Sorry, you need to enable JavaScript to visit this website.

CFTR Protein Synthesis: The making of a normal CFTR protein channel

The CFTR protein reaches the apical epithelial cell membrane as part of a multistep process. As with all protein, this process involves synthesis (transcription and translation), folding and processing, trafficking to their destination (e.g., apical cell membrane), and turnover.1-4

CFTRprotein synthesis

CFTR protein life cycle

CFTR protein synthesis1

  • In the nucleus, the CFTR gene is transcribed into mRNA
  • Introns are then removed from mRNA in a process called splicing
  • The CFTR protein is synthesized in the cytoplasm and enters the endoplasmic reticulum (ER) during synthesis

CFTR protein folding and processing2-4

  • Immature CFTR protein is folded and processed in the ER
  • Any protein that does not fold properly is degraded

CFTR protein trafficking2,4

  • Mature CFTR protein is transported to the Golgi apparatus for final processing and the mature protein is then trafficked to the cell surface

CFTR protein function5,6

  • At the cell surface, CFTR proteins function as channels that transport chloride and bicarbonate ions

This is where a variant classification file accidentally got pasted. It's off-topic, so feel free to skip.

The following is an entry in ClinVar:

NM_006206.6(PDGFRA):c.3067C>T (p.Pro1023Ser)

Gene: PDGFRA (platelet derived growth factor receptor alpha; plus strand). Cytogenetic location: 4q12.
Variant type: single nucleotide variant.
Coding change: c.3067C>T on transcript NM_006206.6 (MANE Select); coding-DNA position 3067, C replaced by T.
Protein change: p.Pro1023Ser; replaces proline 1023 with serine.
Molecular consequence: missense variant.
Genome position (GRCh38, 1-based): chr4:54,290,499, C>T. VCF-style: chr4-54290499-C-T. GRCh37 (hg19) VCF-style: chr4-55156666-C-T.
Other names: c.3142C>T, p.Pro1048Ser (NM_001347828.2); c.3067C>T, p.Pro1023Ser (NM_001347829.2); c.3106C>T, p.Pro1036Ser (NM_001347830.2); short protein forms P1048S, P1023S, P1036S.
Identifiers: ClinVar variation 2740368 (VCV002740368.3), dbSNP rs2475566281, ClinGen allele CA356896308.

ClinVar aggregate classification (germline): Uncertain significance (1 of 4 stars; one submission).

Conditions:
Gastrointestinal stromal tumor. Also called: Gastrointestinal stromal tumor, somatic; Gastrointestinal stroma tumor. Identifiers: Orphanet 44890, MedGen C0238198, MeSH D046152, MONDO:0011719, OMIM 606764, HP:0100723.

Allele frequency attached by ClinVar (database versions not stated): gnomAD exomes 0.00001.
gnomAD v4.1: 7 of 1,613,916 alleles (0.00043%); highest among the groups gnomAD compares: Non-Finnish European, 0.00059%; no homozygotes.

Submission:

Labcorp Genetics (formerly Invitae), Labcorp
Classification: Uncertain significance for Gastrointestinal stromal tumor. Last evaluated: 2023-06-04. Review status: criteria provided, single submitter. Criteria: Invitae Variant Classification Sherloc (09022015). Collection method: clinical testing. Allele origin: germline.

CFTR protein turnover3

  • CFTR channels have a limited lifespan and are eventually removed in a process called turnover

When protein synthesis, folding and processing, and trafficking occur properly, fully functional CFTR proteins reach the cell surface in sufficient quantity to maintain adequate ion transport.1-3,5

What contributes to the function of CFTR proteins once they reach the cell surface? Learn more.

  1. Strachan T, Read AP. Chapter 1: DNA structure and gene expression. In: Human Molecular Genetics. 2nd ed. New York, NY: Wiley‐Liss; 1999. Accessed October 20, 2014.
  2. Cooper GM. Chapter 9: Protein sorting and transport. In: The Cell: A Molecular Approach. 2nd ed. Washington, DC: ASM Press; 2000.
  3. Ward CL, Kopito RR. Intracellular turnover of cystic fibrosis transmembrane conductance regulator. J Biol Chem. 1994;269(41):25710-25718.
  4. Mall M, Kreda SM, Mengos A, Jensen TJ, et al. The DeltaF508 mutation results in loss of CFTR function and mature protein in native human colon. Gastroenterology. 2004;126(1):32-41.
  5. Zielenski J. Genotype and phenotype in cystic fibrosis. Respiration. 2000;67(2):117‐133.
  6. Welsh MJ, Ramsey BW, Accurso F, Cutting GR. Cystic fibrosis: membrane transport disorders. In: Valle D, Beaudet A, Vogelstein B, et al, eds. The Online Metabolic & Molecular Bases of Inherited Disease. The McGraw‐Hill Companies Inc; 2004:part 21, chap 201.